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Facebook “Story Bumping” Could Mean Real Issues for Brands

As a digital marketer whose job it is to live and breathe social media, it’s rare that updates to Facebook algorithms irk me as often as they irk the general public. Most of the complaints made by my friends and family lean more on the side of the user not understanding how the platform works than actual changes to the platform itself. For example, I often see status updates bemoaning an irrelevant ad served up in the News Feed.  That’s poor targeting by incompetent marketers – not from Facebook.

Like many of my peers, I was thrilled to see an update from Facebook earlier this week that demonstrated that they’re starting to apply a quality filter to the content that is shared. I’ve been vocal about brands who game the algorithm formerly known as Edgerank for the better part of the last two years. Frankly, I am a bit surprised it’s taken Facebook this long to address the issue. To be clear, this is only scratching the surface, but it’s an important step nonetheless.

In their news release, Facebook talked about users’ preference toward links that came from high quality sources over links that were memes hosted outside of Facebook. A lot of press covered this, but what I didn’t see covered is the fact that Facebook consistently mentioned this change predominantly for their mobile audience.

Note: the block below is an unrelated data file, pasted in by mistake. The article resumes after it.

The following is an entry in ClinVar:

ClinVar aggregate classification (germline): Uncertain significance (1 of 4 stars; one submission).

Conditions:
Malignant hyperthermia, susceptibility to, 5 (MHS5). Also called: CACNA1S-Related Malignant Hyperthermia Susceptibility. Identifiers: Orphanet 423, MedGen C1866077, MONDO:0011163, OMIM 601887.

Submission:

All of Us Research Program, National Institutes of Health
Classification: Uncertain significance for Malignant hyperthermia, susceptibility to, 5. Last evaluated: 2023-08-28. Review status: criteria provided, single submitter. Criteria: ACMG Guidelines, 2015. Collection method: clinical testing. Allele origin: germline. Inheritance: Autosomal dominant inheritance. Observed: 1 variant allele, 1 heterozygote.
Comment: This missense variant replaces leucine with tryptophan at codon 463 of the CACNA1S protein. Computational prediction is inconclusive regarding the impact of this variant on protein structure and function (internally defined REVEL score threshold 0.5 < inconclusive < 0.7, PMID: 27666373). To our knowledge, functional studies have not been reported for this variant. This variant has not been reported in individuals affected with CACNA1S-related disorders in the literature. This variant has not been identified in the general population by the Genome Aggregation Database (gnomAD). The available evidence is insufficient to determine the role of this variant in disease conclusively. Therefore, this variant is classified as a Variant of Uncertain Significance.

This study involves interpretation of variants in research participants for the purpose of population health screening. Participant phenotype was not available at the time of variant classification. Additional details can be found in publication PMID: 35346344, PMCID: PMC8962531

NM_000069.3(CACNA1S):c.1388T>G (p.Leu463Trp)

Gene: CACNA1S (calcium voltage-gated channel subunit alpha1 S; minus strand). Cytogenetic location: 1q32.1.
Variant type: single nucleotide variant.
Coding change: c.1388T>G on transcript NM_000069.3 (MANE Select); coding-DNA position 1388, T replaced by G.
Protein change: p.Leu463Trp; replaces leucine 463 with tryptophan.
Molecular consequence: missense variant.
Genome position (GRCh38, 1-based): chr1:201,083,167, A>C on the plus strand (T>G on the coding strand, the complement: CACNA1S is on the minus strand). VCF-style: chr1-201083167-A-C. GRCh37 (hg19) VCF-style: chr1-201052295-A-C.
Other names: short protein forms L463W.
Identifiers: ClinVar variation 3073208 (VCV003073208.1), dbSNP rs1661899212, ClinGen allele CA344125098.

But there is another update that had me and most of my social/digital marketing peers quite irritated.  That’s the update of the story bumping algorithm to include a bump whenever someone comments on stories that piqued a user’s attention.  My issue with story bumping as a whole is that the algorithm is not in line with the real-time nature of social interaction across devices.  When I’m at work accessing Facebook from my laptop, Facebook is mostly its usual self.  But when I access it from my mobile device, it’s like an entirely different world.

fb example mobile bumpingOn a Wednesday, I’ll see a real-time status update from Sunday’s Packers game.  On Thursday, I’ll see weather conversation from Monday.  One of my favorite examples is the one to the left, which showed NPR’s noontime status update about Talk Like A Pirate Day (September 19) to me on my mobile at 9:30pm on September 20 – 36 hours later. Had I not known about the holiday, or noticed the very light grey lettering indicating the date and time, I would have walked around thinking that the 20th was really Talk Like A Pirate Day.

That example is harmless enough, but you know what this screams to me as a strategist? Problems for brands.  If I’m posting a flash discount or promoting a contest, I could have a lot of angry customers flooding my page if they go to participate or click-through to my site only to see they missed out.  What if a brand had posted about a real-time issue such as a recall or security breach? Facebook’s ineffective story bumping could lead to reputation management issues or PR problems, too.

I’m one of the few people who is an avid user of the Lists feature on Facebook, so I tend to ignore a lot of the News Feed as a whole, and dive in only to those lists of which I’m most fond. The average user, however, isn’t even aware of how drastically use of lists can enhance their experience, and I think the latest bumping algorithm is a major disservice to the audience.

What do you think?